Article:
Siamese Fighting Fish as Pets

17 July 2016, BKK Kids

The colourful Siamese Fighting Fish (Pla-gad) or Betta is indigenous to Southeast Asia, found naturally in the region’s rice paddies and flood plains. It has long been a popular first pet for many children; here’s why:

  • They are hearty. Fighting fish are highly adaptable, with the unique ability to breathe oxygen directly from the air as well as take in oxygen from its gills. As a result, they can survive for short periods of time out of water, inhaling the air around them. They can even thrive in stagnant, oxygen-deficient water. The life expectancy of the fish is about 2 to 4 years.
  • You only need one. The males are generally purchased as pets as they are larger, with brighter colours and more ornate fins. They are highly territorial and will fight with one another (hence the name!). On the whole, they prefer to be alone.
  • They are beautiful. They swim gracefully and when agitated, the males will flare their gills and spread their fins. Let them see their own reflection in a mirror for this effect (but do this sparingly!).
  • They are easy to find. Simply visit any fish shop or Chatuchak market (the section opposite the Children’s Discovery Museum), and you’ll find a selection of fighting fish in a range of prices.
  • They don’t take up a lot of space. At Chatuchak, you’ll see the fish being displayed in glass bottles, which you can also do. However, your fish will be happier with a bit more space such as a wider bowl or small tank, some rocks where they can hide, and aquatic plants to produce oxygen.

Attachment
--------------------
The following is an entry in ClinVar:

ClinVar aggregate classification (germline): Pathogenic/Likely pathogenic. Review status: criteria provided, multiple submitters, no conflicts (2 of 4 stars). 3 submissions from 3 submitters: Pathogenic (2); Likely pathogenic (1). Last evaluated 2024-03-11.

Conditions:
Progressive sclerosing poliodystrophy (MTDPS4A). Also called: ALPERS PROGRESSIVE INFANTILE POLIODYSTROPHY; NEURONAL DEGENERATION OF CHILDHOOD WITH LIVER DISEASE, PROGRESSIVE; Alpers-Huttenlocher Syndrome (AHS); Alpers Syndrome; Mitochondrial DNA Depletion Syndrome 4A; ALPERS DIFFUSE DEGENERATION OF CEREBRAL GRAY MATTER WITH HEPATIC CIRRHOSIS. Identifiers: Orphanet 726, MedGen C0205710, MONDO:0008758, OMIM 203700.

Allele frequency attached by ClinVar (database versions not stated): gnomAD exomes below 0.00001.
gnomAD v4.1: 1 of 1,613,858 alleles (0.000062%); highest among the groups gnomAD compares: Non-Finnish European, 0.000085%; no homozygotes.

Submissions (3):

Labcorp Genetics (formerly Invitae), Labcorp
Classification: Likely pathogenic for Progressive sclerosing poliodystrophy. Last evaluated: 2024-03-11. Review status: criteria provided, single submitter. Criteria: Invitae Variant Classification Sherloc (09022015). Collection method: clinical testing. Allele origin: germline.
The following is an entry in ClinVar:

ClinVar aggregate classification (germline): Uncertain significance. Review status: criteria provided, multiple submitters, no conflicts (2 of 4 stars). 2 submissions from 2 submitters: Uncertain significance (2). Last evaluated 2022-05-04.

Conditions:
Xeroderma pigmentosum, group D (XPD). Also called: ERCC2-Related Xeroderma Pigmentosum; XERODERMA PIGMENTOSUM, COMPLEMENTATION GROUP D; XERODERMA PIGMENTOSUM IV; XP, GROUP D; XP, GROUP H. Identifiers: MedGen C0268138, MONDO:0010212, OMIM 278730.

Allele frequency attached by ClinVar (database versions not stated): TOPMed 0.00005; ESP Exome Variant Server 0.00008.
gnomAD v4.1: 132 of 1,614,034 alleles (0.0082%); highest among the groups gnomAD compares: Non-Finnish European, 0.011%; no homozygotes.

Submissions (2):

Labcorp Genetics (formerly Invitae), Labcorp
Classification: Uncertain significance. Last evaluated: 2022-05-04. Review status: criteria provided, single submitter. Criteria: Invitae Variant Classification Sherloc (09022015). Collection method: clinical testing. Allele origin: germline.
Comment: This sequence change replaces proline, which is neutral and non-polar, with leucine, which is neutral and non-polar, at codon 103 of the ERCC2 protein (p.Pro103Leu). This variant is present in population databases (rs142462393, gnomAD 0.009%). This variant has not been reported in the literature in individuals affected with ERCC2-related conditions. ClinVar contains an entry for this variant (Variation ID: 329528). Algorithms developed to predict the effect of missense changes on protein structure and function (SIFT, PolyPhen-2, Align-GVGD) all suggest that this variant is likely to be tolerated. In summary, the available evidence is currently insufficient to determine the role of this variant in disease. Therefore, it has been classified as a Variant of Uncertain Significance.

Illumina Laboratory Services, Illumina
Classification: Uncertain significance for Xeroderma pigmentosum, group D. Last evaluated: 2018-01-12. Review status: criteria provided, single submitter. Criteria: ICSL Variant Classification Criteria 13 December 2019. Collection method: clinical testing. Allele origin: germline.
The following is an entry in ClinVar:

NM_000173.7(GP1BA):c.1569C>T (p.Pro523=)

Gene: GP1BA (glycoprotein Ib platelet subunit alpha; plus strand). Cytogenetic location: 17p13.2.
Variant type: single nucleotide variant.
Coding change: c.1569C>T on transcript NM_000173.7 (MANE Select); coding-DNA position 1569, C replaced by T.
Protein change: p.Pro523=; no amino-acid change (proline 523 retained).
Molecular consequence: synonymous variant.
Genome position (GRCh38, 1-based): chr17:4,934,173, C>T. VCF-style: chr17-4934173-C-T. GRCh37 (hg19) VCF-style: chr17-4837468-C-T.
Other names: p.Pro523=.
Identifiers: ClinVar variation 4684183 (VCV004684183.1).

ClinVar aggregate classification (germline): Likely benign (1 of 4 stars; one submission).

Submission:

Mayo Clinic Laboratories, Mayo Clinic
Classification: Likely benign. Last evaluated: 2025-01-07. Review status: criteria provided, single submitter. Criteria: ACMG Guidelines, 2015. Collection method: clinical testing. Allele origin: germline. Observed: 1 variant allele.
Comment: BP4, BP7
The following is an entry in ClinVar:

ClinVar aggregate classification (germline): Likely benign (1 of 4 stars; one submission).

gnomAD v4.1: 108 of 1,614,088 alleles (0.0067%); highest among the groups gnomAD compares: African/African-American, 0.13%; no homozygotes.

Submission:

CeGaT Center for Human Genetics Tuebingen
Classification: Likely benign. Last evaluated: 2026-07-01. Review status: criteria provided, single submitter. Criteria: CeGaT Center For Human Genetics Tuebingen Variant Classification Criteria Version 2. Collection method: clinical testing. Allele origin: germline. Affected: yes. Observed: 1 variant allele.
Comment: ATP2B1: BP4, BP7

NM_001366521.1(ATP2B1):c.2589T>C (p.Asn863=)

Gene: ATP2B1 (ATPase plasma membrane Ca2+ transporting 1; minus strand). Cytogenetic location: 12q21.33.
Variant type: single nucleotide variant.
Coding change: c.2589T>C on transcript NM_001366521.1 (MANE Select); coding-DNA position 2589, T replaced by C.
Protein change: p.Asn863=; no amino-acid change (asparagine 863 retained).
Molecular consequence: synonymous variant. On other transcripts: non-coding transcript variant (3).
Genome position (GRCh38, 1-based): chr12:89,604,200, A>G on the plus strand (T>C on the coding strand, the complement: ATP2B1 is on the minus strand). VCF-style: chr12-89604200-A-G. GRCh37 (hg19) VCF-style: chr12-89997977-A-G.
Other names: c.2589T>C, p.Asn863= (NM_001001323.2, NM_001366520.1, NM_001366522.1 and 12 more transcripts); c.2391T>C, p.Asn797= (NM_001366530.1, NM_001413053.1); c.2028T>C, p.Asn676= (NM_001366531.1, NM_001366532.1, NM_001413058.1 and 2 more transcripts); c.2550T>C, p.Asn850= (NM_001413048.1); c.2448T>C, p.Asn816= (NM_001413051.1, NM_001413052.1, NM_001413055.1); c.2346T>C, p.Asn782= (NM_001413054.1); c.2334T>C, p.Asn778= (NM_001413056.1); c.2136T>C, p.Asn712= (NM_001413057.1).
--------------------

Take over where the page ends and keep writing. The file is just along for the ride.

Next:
• Feeding is easy – use commercial betta food and/or live brine shrimp (both available at Chatuchak).
  • Care is manageable and can be done by kids. Fighting fish somehow keep their tanks or bowls pretty clean, compared to other fish like goldfish. You’ll have to clean the tank each week or so, depending on the size of the tank. When you do, take out a third of the water and replace it with warm fresh water (tap water that has sat for at least 24 hours to ensure that the chlorine content has dissipated). This will allow the fish to adjust to the temperature and pH of clean water, while not upsetting the biological balance of the environment. Also, use a small baster to siphon debris from the bottom of the tank, preventing the build-up of excessive ammonia and bacteria.
  • They can be kept indoors or outdoors. Fighting fish do fine in a range of temperatures, from 24˚C (75˚F) to 30˚C (86˚F). Just be wary of extreme temperatures and keep them away from direct sunlight and air conditioners.
  • They have personality. Their temperaments vary and you may get a shy, moody, aggressive or playful fish!

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